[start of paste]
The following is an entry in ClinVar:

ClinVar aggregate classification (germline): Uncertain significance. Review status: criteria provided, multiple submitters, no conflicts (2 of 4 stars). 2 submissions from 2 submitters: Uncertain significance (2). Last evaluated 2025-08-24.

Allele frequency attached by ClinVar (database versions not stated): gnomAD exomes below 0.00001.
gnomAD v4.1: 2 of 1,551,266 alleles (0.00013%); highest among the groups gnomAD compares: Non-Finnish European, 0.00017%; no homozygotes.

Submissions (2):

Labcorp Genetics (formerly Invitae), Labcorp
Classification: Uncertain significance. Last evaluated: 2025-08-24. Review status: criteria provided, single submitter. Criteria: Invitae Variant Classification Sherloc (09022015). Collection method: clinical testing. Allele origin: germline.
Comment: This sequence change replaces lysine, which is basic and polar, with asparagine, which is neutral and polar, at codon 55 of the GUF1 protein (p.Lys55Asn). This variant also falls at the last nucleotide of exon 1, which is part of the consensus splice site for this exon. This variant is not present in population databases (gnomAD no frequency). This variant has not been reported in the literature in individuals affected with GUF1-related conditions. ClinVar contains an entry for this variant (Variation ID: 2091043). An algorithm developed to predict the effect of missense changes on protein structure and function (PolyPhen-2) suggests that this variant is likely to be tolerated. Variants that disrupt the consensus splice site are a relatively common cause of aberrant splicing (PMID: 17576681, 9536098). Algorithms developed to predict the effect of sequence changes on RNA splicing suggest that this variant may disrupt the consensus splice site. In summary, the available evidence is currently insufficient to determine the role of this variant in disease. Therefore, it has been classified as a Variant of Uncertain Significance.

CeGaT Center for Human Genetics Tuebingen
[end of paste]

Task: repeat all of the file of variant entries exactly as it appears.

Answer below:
The following is an entry in ClinVar:

ClinVar aggregate classification (germline): Uncertain significance. Review status: criteria provided, multiple submitters, no conflicts (2 of 4 stars). 2 submissions from 2 submitters: Uncertain significance (2). Last evaluated 2025-08-24.

Allele frequency attached by ClinVar (database versions not stated): gnomAD exomes below 0.00001.
gnomAD v4.1: 2 of 1,551,266 alleles (0.00013%); highest among the groups gnomAD compares: Non-Finnish European, 0.00017%; no homozygotes.

Submissions (2):

Labcorp Genetics (formerly Invitae), Labcorp
Classification: Uncertain significance. Last evaluated: 2025-08-24. Review status: criteria provided, single submitter. Criteria: Invitae Variant Classification Sherloc (09022015). Collection method: clinical testing. Allele origin: germline.
Comment: This sequence change replaces lysine, which is basic and polar, with asparagine, which is neutral and polar, at codon 55 of the GUF1 protein (p.Lys55Asn). This variant also falls at the last nucleotide of exon 1, which is part of the consensus splice site for this exon. This variant is not present in population databases (gnomAD no frequency). This variant has not been reported in the literature in individuals affected with GUF1-related conditions. ClinVar contains an entry for this variant (Variation ID: 2091043). An algorithm developed to predict the effect of missense changes on protein structure and function (PolyPhen-2) suggests that this variant is likely to be tolerated. Variants that disrupt the consensus splice site are a relatively common cause of aberrant splicing (PMID: 17576681, 9536098). Algorithms developed to predict the effect of sequence changes on RNA splicing suggest that this variant may disrupt the consensus splice site. In summary, the available evidence is currently insufficient to determine the role of this variant in disease. Therefore, it has been classified as a Variant of Uncertain Significance.

CeGaT Center for Human Genetics Tuebingen